Michael Froomkin writes:
Discourse.net: “My own personal view is that a hyperlink is and should be every bit as illegal as a footnote in an academic article.”
Correct, presuming that the hyperlinked page is intended as being public on the original website.
If people do not want access to be made to their pages by hyperlinks or otherwise, there are developing technologies to prohibit this.
One technology to prohibit deep-linking and scouring of databases is found at Networksolutions’ WhoIs.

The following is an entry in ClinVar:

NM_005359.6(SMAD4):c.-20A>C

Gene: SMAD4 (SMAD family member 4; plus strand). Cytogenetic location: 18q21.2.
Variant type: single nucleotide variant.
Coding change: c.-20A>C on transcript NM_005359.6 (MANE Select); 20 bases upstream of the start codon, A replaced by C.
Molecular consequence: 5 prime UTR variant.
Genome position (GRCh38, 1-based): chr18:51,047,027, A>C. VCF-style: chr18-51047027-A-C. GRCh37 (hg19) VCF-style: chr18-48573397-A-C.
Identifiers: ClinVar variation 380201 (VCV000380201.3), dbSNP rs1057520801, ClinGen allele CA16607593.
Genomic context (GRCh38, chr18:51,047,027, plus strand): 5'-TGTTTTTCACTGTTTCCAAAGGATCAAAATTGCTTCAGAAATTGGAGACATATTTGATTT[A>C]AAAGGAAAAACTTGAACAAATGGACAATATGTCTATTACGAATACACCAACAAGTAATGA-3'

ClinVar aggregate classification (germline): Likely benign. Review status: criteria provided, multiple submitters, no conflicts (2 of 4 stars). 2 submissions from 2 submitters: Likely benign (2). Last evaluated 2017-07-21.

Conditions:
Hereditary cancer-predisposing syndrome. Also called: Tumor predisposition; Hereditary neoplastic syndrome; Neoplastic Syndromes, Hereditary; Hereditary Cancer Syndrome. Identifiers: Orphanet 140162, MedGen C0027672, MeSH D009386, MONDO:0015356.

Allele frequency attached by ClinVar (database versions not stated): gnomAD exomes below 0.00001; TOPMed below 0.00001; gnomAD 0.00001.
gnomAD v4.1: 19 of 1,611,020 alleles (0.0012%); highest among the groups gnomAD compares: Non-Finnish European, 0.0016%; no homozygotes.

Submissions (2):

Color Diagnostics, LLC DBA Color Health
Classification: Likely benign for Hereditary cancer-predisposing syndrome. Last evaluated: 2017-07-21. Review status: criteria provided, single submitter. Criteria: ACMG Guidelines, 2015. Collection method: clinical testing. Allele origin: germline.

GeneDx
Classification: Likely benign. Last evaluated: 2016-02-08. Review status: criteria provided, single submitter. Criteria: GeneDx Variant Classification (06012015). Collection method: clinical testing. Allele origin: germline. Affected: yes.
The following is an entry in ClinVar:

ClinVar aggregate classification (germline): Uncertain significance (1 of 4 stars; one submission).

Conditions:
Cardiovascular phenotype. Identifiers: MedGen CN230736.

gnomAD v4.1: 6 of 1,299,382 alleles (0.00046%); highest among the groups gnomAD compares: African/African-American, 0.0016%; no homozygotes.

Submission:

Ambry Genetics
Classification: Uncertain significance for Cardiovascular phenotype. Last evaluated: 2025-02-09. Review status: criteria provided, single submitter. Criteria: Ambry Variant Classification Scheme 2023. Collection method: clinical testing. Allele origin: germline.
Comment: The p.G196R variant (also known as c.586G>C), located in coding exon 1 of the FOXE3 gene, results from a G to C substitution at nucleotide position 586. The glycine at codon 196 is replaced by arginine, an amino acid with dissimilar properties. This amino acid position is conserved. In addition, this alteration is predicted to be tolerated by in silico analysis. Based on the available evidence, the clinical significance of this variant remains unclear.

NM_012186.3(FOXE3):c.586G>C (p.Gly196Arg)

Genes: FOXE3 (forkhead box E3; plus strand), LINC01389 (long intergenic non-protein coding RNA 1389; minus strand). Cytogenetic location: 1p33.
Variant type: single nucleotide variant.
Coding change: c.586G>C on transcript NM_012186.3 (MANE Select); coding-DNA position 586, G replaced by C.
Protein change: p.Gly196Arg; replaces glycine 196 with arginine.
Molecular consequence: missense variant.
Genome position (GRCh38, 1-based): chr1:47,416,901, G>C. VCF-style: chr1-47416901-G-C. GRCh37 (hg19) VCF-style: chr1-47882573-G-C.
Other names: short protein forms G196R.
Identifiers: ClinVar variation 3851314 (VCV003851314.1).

If you have not tried it yet, go to WhoIs and enter a known domain name e.g. lawpundit.com. This will then take you to a page where you have to enter a randomly created string of letters and/or numbers to access the desired information page, which keeps the page from being scoured by robots or from being deep-linked by websites attempting to use the WhoIs database for their own website pages. I am not an expert on these types of protections, but it seems to be very effective.
It is too much to ask of users to read the “fine print” of every website he or she visits to find out what can ostensibly be linked to and what can not. That is simply not a practicable viable legal solution.